In a September 7, 2007 “Legal Opinion Letter” published by the Washington Legal Foundation, attorneys Arnold I. Friede and John F. Kamp criticize legislation introduced earlier this year that would disallow a tax deduction for certain Direct-To-Consumer (“DTC”) prescription drug advertisements.
The bill, H.R. 2823, titled the “Fair Balance Prescription Drug Advertisement Act of 2007,” was introduced on June 21, 2007 by Representative Pete Stark (D-CA). If enacted, the bill would amend the Internal Revenue Code to disallow a tax deduction for: (1) expenses for DTC prescription drug advertising that fails to provide adequate information on drug side effects, contraindications or lack of effectiveness, or advertising that does not present such information in a balanced manner (what Friede and Kamp refer to as a “perfect balance” disclosure standard); and (2) expenses for DTC prescription drug advertising of a new drug, a new combination of active substances, or a new delivery system for an existing drug for a 2-year period after the introduction of the drug into interstate commerce. H.R. 2823 would also amend the FDC Act to require FDA to report to the Secretary of the Treasury on misbranding and other violations relating to DTC advertising.
According to Friede and Kamp, the “Fair Balance Prescription Drug Advertisement Act of 2007:”
is starkly unconstitutional under the First Amendment. Several separate and distinct lines of constitutional reasoning support this conclusion . . . . First, the intent of this bill is to ban or suppress advertising through the tax code. The central intent [of H.R. 2823] is not to raise tax revenues; it is censorship, plain and simple. As the Supreme Court taught us long ago in Grosjean vs. Am. Press Co., 297 U.S. 233 (1936), regulating speech under the “guise” of taxation is a particularly “odious method” of regulation. . . . Second, the “perfect balance” provisions of the Stark Bill that would eliminate tax deductibility for expenses for DTC advertising under § 502(n) of the [FDC Act] have serious due process problems that compound the underlying First Amendment concerns. . . . [U]nder the “perfect balance” provisions, the FDA could make a unilateral decision that has the effect of banning speech in advertising that is otherwise truthful and not misleading. This would violate the constitutional protections of due process of law. . . . Third, there is an extremely serious question whether a violation of § 502(n) of the [FDC Act] or any new “perfect balance” regulations promulgated by FDA could be characterized as false or inherently misleading and thereby obviate the government’s burden to prove the remaining prongs of the Central Hudson balancing test, [which is the test devised by the Supreme Court in Cent’l Hudson Gas & Elec. Corp. v. Pub. Serv. Comm’n of New York, 447 U.S. 557, 564 (1980) for sustaining a governmental restriction on commercial speech.]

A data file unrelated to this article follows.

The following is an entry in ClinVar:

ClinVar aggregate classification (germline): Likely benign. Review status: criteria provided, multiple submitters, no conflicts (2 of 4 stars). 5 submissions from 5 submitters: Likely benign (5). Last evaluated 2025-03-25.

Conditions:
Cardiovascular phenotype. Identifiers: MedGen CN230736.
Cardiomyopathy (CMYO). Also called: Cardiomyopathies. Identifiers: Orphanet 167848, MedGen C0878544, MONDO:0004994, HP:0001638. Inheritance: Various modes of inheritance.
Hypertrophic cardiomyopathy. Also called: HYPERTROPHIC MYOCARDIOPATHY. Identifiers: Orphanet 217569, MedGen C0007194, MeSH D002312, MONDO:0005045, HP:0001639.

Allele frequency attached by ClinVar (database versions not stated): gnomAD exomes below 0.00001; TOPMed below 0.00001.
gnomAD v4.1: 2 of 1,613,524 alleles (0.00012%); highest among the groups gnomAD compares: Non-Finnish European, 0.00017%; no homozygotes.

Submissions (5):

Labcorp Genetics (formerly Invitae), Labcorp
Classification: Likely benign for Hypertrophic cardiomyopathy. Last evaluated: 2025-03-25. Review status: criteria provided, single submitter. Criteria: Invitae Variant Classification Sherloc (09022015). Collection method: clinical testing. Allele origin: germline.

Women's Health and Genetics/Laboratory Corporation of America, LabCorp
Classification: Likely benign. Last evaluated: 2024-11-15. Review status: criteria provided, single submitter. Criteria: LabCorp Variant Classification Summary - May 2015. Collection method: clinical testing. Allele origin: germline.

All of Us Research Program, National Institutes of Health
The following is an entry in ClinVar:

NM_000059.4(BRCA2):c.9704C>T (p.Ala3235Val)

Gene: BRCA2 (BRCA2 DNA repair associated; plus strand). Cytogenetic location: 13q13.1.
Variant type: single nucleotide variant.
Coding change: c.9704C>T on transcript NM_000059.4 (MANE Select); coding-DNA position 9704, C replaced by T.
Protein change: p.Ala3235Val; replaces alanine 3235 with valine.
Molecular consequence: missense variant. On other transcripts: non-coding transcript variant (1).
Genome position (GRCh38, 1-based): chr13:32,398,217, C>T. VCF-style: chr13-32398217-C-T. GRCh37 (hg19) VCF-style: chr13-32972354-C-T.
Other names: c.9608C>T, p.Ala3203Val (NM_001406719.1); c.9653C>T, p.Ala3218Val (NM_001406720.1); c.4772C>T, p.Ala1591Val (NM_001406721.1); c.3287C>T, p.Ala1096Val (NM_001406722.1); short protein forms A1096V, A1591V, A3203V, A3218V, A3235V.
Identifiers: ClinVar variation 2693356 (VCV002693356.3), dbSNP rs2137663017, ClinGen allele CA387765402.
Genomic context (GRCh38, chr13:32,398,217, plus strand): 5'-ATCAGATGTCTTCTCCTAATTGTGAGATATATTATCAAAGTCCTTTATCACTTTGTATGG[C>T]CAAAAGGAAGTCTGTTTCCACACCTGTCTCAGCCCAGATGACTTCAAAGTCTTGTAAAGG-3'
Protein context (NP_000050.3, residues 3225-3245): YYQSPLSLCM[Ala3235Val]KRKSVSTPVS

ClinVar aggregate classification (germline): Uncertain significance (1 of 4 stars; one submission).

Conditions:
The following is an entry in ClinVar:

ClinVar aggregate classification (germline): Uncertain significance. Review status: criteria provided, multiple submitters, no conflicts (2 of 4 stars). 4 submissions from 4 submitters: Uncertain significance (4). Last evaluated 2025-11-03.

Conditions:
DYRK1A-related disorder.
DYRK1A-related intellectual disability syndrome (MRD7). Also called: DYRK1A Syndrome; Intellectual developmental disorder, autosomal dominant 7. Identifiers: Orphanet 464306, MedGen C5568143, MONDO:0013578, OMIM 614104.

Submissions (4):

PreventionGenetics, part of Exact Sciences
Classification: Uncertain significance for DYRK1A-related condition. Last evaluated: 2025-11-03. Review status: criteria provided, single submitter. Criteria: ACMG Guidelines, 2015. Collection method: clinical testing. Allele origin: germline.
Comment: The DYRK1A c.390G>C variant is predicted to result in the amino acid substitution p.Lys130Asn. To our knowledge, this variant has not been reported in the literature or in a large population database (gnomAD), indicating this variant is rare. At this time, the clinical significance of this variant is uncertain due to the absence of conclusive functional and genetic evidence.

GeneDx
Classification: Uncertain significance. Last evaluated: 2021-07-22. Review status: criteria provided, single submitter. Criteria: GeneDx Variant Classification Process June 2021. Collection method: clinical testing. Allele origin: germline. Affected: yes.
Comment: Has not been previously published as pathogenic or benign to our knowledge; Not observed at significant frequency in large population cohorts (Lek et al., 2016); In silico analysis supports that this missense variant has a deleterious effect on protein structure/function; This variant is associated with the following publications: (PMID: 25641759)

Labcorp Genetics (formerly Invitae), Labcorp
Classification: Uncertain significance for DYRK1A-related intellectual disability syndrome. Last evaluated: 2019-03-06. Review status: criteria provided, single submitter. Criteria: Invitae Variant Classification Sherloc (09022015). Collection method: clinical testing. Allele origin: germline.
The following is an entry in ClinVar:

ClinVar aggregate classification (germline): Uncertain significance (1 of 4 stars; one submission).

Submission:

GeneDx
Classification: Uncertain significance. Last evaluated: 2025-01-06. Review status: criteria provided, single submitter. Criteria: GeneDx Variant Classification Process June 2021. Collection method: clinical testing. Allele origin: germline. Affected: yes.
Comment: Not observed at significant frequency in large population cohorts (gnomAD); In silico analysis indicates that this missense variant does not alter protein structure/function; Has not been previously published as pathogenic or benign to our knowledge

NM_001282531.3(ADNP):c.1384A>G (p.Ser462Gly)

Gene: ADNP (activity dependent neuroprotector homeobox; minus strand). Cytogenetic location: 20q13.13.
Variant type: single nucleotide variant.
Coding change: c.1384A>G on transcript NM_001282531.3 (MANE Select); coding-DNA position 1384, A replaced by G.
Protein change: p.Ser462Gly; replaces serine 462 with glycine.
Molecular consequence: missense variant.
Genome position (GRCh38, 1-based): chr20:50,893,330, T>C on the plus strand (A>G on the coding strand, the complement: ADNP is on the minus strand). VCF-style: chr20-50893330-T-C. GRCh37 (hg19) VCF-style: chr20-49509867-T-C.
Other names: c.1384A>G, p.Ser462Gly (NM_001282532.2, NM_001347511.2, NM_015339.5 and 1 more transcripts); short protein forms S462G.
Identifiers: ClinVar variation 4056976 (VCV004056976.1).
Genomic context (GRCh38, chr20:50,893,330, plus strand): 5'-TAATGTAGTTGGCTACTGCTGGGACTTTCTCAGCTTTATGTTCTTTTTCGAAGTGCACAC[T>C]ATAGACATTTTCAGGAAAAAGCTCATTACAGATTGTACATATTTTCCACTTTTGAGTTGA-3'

Rep. Stark, not surprisingly, takes a contrary view regarding the constitutionality of the bill. In comments published in the Congressional Record with the introduction of H.R. 2823, Rep. Stark stated:
There are freedom of speech concerns with directly prohibiting advertising, accurate or not. This legislation therefore takes a different approach, hitting drug companies where it hurts them most, their bottom lines. While companies could continue running misleading ads, they would have to pay significantly more to do so. This will discourage drug companies from engaging in dishonest marketing practices.
Since it was introduced in June, H.R. 2823 has been referred to the House Ways and Means and Energy and Commerce Committees where it has remained dormant. Rep. Stark introduced similar versions of the Fair Balance Prescription Drug Advertisement Act in the 106th (H.R. 4686), 107th (H.R. 2352), and 108th (H.R. 3155) Congresses.